A request to remove a second federal judge presiding over a jury tampering and drug case involving a retired Guam police officer has been denied.

Chief District Judge for the Northern Marianas Ramona Manglona heard arguments from both the prosecution and defense in the District Court of Guam on a sealed motion to recuse her from overseeing the case against defendant John “Boom” Mantanona.

“We need to consider our options now,” said Arriola following the judge’s decision to deny the motion that she disqualify herself from the case on Monday.

Prosecutor agreed with defense lawyer

Assistant U.S. Attorney Rosetta San Nicolas joined in support of defense attorney Jay Arriola’s motion.

“I think the point that the government and defense agree in this particular case is that a reasonable person, not a reasonable judge or lawyer, but a reasonable person would question a judge’s impartiality in even presiding over this case when issues are coming before her that involve other matters she presided in.”

Both parties had referred to a case that Manglona presided over on Saipan, the main Commonwealth of the Northern Mariana Islands, in 2014.

In that case, Former CNMI Fish and Wildlife acting Director Raymond Borja Roberto was acquitted of multiple counts of enticing three minors to have sex with him in exchange for money, and for tampering with a witness. Federal prosecutors then alleged Roberto attempted to influence the testimony of an individual and tried to persuade the same individual to alter, destroy and conceal evidence.

Mantanona was also a private investigator in the 2014 case.

“This court's impartiality might be questioned,” Arriola said during Monday’s hearing.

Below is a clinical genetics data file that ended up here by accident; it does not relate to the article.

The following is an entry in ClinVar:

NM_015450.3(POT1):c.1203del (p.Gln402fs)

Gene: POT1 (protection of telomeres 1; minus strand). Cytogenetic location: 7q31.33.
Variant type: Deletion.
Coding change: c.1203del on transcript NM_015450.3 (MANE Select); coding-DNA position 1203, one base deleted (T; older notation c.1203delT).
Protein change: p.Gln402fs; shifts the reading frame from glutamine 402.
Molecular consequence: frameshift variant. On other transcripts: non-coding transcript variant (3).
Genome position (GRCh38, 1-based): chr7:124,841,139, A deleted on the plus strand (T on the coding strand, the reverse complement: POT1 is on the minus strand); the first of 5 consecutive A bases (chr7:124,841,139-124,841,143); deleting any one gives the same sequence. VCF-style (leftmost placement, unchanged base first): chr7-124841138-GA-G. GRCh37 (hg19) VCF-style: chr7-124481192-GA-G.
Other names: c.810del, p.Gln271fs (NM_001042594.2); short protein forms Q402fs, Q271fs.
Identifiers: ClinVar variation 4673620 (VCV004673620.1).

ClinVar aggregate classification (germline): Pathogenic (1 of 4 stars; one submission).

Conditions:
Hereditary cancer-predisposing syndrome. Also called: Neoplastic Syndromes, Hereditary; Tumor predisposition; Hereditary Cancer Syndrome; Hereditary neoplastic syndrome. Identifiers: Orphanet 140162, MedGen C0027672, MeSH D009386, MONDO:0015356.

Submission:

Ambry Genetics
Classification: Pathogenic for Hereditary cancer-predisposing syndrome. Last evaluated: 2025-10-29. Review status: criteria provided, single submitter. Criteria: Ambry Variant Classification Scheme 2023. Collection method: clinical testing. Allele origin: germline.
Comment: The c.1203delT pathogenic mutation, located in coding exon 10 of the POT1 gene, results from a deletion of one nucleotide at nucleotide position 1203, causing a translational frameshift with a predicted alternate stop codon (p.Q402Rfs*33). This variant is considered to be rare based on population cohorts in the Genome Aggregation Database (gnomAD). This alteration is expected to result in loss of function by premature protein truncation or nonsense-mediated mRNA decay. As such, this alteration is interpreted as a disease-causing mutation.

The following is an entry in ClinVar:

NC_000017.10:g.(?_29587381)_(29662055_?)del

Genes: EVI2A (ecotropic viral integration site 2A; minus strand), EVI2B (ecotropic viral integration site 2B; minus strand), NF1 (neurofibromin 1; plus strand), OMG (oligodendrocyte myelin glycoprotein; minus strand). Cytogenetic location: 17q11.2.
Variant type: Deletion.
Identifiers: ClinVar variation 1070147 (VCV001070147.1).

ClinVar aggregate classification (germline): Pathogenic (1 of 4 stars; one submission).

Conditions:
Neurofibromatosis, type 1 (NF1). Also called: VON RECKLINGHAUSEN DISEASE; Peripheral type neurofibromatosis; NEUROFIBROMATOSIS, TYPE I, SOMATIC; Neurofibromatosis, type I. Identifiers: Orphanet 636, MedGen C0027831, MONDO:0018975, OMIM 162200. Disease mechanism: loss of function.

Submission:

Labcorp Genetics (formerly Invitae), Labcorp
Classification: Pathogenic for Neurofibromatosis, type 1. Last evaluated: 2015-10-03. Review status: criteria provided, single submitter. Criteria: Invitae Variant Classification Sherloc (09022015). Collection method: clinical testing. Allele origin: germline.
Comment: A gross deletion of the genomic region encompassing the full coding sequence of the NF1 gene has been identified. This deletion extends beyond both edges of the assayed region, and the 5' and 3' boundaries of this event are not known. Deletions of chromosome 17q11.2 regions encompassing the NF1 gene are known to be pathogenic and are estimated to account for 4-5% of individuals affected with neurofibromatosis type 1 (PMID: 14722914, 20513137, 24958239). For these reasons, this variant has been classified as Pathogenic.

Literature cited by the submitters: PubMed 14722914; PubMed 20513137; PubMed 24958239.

San Nicolas admitted they could not present any facts that indicate the judge had personal knowledge of what was going on in the Roberto case.

“We want a fair trial for this defendant,” San Nicolas said.

Judge: ‘I know my own responsibility’

However, Manglona said she had no personal knowledge of the case other than the facts presented before the court.

“I know my own responsibility in evaluating a case,” Manglona said. “My decision needs to be based on facts, not speculation.”

Manglona took over the case after Chief Judge Frances Tydingco-Gatewood removed herself from hearing it, because she oversaw the drug case trial for Martinez and Moser. As pointed out by the Mantanona defense team, it created potential for a conflict of interest.

Still pending is the prosecution’s request to review of Mantanona’s release order. Prosecutors want Mantanona’s release revoked due to a “serious risk” that he will obstruct or attempt to obstruct justice or threaten, injure or intimidate prospective witnesses or jurors. Mantanona is scheduled to appear back in court on Oct. 29.

Mantanona, who owns a private investigation business, was an investigator for the defense in the drug case against Raymond Martinez and Juanita Moser.

Brother also appeared in court on Monday

John Mantanona’s brother, William Topasna Mantanona, also appeared before District Court of Guam Magistrate Judge Joaquin Manibusan Jr. on Monday for a status hearing. William Mantanona is set to go to trial on Nov. 13. The case against him alleges he influenced and persuaded jurors to vote not guilty in the drug case against Martinez and Moser.

William Mantanona was also accused of making a false statement and representation to the Department of Homeland Security concerning an investigation by DHS in December 2018.

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